Civil Rights Movement
A film uncovers an episode at the origins of the civil rights movement.
The Spanish novelist confronts the monstrosity of James Earl Ray.
“Photographers and artists are alchemists at the highest level, I think.”
Clark talks to his friend and fellow painter, Jack Whitten, about growing up in Louisiana, coming of age in Chicago, heady days in Paris, and living in New York City when the abstract expressionists ruled.
Patrick Haggerty discusses his country upbringing, relationship with his father and creating country music’s first openly gay album.
Artist Tia-Simone Gardner and Dr. Jeffreen Hayes of the Birmingham Museum of Art discuss the museum’s contribution to the 50 Years Forward campaign, marking the 50th anniversary of the bombing of the Sixteenth Street Baptist Church.
Meiselas speaks with fellow photographer Lyon on the occasion of his recent survey exhibition at the Menil Collection in Houston.
Choreographer Dean Moss speaks with one of his collaborators, playwright Young Jean Lee, about his early years as the son of civil rights workers and his current work-in-progress, a meditation on John Brown.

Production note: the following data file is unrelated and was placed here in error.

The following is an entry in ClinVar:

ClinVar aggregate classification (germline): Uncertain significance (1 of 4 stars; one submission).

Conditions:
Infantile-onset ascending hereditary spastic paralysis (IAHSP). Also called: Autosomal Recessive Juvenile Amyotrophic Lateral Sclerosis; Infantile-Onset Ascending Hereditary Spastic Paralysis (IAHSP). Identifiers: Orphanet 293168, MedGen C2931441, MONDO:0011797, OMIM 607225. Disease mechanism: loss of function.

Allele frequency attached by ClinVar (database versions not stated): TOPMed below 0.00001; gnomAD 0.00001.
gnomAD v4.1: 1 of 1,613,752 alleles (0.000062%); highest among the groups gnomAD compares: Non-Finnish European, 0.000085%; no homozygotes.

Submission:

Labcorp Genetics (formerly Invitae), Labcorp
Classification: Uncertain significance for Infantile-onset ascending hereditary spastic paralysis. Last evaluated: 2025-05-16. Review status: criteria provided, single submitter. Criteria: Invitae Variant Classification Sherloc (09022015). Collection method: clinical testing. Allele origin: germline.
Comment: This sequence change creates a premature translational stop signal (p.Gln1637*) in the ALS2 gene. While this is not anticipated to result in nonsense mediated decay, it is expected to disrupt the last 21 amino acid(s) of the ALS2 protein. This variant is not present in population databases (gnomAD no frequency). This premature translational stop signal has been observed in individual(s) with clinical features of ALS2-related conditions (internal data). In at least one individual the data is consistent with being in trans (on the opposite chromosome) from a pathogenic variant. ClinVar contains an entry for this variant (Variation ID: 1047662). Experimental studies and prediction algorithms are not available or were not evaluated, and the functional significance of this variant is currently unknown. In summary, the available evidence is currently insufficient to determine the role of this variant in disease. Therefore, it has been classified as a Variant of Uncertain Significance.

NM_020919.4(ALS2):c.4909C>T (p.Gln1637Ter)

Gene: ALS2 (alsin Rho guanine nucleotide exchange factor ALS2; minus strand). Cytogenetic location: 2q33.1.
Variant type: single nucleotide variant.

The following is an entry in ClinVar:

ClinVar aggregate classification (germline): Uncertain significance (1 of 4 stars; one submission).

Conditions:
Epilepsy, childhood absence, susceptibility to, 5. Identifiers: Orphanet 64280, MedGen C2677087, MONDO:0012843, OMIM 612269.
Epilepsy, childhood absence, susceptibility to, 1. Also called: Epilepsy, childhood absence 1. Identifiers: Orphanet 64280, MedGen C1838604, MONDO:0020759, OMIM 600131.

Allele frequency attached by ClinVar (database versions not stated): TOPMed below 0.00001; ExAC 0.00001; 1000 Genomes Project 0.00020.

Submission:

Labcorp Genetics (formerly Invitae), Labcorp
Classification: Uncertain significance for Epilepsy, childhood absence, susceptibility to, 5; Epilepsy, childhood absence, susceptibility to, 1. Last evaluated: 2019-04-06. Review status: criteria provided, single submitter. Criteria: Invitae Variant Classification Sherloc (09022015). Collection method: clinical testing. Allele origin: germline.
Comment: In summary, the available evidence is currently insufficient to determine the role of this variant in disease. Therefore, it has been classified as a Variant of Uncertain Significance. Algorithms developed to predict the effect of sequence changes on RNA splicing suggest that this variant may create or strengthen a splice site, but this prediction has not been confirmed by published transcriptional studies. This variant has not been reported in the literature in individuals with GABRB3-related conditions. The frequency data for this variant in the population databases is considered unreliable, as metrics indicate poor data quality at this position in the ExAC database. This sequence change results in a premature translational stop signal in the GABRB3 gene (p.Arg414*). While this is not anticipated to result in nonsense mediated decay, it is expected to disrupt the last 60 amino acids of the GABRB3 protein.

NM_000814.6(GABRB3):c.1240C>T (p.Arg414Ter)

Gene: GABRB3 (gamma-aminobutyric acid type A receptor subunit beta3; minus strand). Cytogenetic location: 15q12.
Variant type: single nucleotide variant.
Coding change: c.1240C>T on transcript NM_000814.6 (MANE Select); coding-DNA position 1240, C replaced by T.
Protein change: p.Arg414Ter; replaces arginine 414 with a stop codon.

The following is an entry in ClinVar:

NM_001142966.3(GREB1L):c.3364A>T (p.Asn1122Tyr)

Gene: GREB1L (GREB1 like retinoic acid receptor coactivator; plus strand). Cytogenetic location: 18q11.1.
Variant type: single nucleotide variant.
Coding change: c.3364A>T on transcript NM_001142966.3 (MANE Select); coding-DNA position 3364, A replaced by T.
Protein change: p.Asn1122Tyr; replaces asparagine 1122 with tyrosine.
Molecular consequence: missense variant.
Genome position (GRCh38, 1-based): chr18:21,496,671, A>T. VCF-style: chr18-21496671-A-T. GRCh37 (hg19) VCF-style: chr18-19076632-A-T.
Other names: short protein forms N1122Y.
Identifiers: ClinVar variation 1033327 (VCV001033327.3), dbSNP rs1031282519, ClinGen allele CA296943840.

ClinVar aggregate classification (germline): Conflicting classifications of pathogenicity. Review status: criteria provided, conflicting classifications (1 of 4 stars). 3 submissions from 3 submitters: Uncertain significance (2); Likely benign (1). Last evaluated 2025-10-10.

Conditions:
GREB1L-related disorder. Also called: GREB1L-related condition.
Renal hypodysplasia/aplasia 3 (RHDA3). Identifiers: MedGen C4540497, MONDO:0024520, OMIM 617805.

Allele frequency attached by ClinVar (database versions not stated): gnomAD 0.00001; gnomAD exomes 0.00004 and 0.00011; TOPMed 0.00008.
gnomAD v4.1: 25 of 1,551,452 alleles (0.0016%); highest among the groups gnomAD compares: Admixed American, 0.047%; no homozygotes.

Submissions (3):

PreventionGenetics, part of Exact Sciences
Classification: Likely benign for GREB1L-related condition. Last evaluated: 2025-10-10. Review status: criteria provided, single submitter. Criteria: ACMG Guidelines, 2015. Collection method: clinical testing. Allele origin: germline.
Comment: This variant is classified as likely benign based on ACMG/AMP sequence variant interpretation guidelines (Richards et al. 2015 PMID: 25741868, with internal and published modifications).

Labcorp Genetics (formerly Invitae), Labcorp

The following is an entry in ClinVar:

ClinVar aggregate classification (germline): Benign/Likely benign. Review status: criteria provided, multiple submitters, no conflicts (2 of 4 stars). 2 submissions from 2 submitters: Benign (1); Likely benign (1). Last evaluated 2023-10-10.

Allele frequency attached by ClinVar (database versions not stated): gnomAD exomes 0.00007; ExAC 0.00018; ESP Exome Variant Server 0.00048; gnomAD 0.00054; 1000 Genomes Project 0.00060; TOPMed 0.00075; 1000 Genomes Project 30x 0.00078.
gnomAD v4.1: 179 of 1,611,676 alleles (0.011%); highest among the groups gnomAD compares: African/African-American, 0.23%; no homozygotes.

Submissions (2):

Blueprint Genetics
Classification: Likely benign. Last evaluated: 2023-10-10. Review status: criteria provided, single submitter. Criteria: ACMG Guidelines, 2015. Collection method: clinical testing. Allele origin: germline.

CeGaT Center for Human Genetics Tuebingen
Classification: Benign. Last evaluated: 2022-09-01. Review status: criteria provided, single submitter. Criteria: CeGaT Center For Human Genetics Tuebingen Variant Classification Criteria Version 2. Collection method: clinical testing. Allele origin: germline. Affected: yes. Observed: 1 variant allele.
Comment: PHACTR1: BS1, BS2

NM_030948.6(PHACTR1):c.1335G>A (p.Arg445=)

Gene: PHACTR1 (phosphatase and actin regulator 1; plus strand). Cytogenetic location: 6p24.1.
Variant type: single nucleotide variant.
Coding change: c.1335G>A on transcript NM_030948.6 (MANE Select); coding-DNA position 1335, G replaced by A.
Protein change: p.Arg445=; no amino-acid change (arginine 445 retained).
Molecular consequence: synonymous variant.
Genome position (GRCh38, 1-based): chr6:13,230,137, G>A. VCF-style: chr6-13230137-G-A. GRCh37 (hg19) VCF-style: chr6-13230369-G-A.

The man the world knows as Champion came into being on February 26, 1964. Cassius Clay had just defeated Sonny Liston and taken the heavyweight title and he announced his involvement with the Nation of Islam to the press.
Twenty-three years and multiple producers later, Gast finally edited his 300,000 feet of film into a taut and stirring 90 minutes, attesting as much to his own tenacity and perseverance as his star’s.
Civil rights theorist and law professor Kendall Thomas talks to novelist Lynne Tillman about the legal history of racism, violence and the right to privacy in the United States. This article is part of the Bohen Series on critical discourse.
Excerpts from Ada Gay Griffin and Michelle Parkerson’s film A Litany for Survival, on the great American poet, Audre Lorde. Tributes and insights from the poet herself, friends and family on what it means to live in the heart.